I don't know what it is about snow that I love so much. I certainly don't enjoy the prospect of driving in it. I don't like the puddles that it makes on the floor when you bring it inside on your shoes. I don't like having to go scrape it off of the car in the mornings.
What I do like, though, is how quiet everything is when there is a blanket of snow over it. I like that it's so quiet that you can almost hear individual flakes landing on the sidewalk. I like that it forces us to slow down, maybe decide to stay at home instead of making that one extra errands trip, and enjoy each other's company. I have to wonder if God planned it that way. Just in time to celebrate His Son's birth, we have the opportunity to slow down, breathe, take a walk, and enjoy the silence.
This is our house a couple of hours ago. It's continued to snow since I took this.
Here are some pictures of our little snow angel. Clare loved her first experience playing in the snow, and cried when I brought her back inside because her nose was bright red.
My friend Cheri posted a few pictures of their Christmas decorations, so I thought I'd do the same. I try to make all of our decorations by hand if possible -- our Nativity is store-bought, though. The cedar swag was made out of florist's wire and cedar boughs from the tree in our back yard. The wreath is also homemade. I hung it with gold wire-edged ribbon instead of a metal wreath hanger, and I really like how it looks so much better. You may notice a trend here -- I like ribbon. A lot.
For the record, I hate the screen door. It ruins a perfectly good picture. If I have it shut, you can't see the wreath. If I have it open, the other side of my cedar swag gets cut out. I just can't win with this door. Oh well, you get the idea.
This is only the corner of a homemade garland that I have hung across the front window. I took a picture of the whole thing, but you really lose some of the effect, so I thought I'd go with a closer-up picture.
I took a picture of our tree too, but it came out looking very strange with the window backlighting it, and in the daylight you lose the entire effect of the lights. I may take one tonight and post it.
On to a Lesson in Charity...
Have you ever had one of those experiences where you're completely overwhelmed by someone's charity, and edified by their example? We had one this past weekend.
We went to Bellingham for Lauren & John's wedding on Saturday -- it was beautiful. And it even started to snow as they were leaving the reception. How romantic.
Then it kept on snowing, and Bellingham's roads got very nasty in a very short few hours. As we were leaving the Xavier House (about 9:30 PM) - Clare was SUPER cranky (sorry to all who endured her screaming) because she missed her nap and it was getting late - Fr. Nguyen asked if we could give him a ride back to the rectory, as he didn't think his car would be able to make it. So we put it in 4WD and pulled out of 35th Street no problem. But the road report was not good, and there were tales of roll-overs and people in ditches so Tom and I thought that after we dropped Father off we should probably put on the chains at a gas station just to be safe.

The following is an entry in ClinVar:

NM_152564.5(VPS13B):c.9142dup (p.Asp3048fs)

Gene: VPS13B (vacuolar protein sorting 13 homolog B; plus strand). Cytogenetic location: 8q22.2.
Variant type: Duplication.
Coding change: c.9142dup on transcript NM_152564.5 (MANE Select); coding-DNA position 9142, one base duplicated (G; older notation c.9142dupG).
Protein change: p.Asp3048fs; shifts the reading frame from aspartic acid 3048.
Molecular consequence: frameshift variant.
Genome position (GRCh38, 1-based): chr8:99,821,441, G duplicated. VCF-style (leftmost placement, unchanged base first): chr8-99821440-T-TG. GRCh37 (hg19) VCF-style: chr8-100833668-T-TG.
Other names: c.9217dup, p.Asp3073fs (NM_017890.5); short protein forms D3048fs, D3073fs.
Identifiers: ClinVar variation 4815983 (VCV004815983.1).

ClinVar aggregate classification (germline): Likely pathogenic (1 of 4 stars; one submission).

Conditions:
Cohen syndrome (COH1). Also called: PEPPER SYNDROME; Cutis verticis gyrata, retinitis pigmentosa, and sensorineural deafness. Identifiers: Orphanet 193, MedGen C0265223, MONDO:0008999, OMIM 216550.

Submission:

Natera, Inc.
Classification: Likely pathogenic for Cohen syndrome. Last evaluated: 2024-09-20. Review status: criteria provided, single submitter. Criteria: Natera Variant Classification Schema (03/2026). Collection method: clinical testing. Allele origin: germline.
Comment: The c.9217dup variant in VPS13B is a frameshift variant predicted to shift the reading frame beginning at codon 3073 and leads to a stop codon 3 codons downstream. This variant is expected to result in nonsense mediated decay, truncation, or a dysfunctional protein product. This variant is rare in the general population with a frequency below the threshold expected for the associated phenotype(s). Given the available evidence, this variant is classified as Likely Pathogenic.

Father suggested that we do it before getting up the hill to his house so that he could help Tom while Clare and I stayed warm in the car - looking back on it, I don't think we would have been able to even get near Sacred Heart without the chains on. Anyway, poor Tom and Fr. Nguyen jumped out of the car (Tom no coat, and neither had gloves) and proceeded to put the chains on. Now these are supposedly the "Quick Fit" variety. There was nothing quick about this. It took them nearly an hour outside in 20-degree snowy weather to get these things on. It was our fault for not having done a test run on them in our garage before leaving. Lesson learned.
Anyway, they got the darn things on and we were able to get to the rectory just fine. Father said he was going to run in and grab some Cheerios for Clare to keep her happy on the drive down. A few minutes later, out comes Father with a whole bag full of food for us all and 2 cups of steaming hot tea. Tom and I were so thankful not only for his help in putting the chains on our car, but for his generosity in bringing out a whole lunch bag for our trip home. And how did he know that Peppermint tea is my favorite? What charity!
Thank you, Father Nguyen.
Here's a picture of the "Quick Fit" chain incident:
We did make it home just fine. The roads were pretty bad between Bellingham and Mt. Vernon (cars all over the road, rolled over, and in ditches, tow trucks...) so we were thankful for the chains. It took us over an hour to make what is usually a 30-minute drive. In Mt. Vernon we took the chains off (incidentally, a very quick chore) and by the time we hit S. Everett we were comfortable taking it out of 4WD.
We barely made it to Seattle in time to catch a 1 AM ferry, and tumbled in to bed at almost 3 AM on Sunday. What an adventure!
Some of you may be asking, "Why the heck did you even try to drive? Couldn't you have stayed the night?" The answer is yes, we could have stayed over, but our friend Patrick pointed out that it might be best to take our chances with the snow rather than wait until the morning when it's all frozen over to a sheet of ice. We thought he was probably right.
Well, stay safe out there everyone. Enjoy the snow, and enjoy each other. God bless you!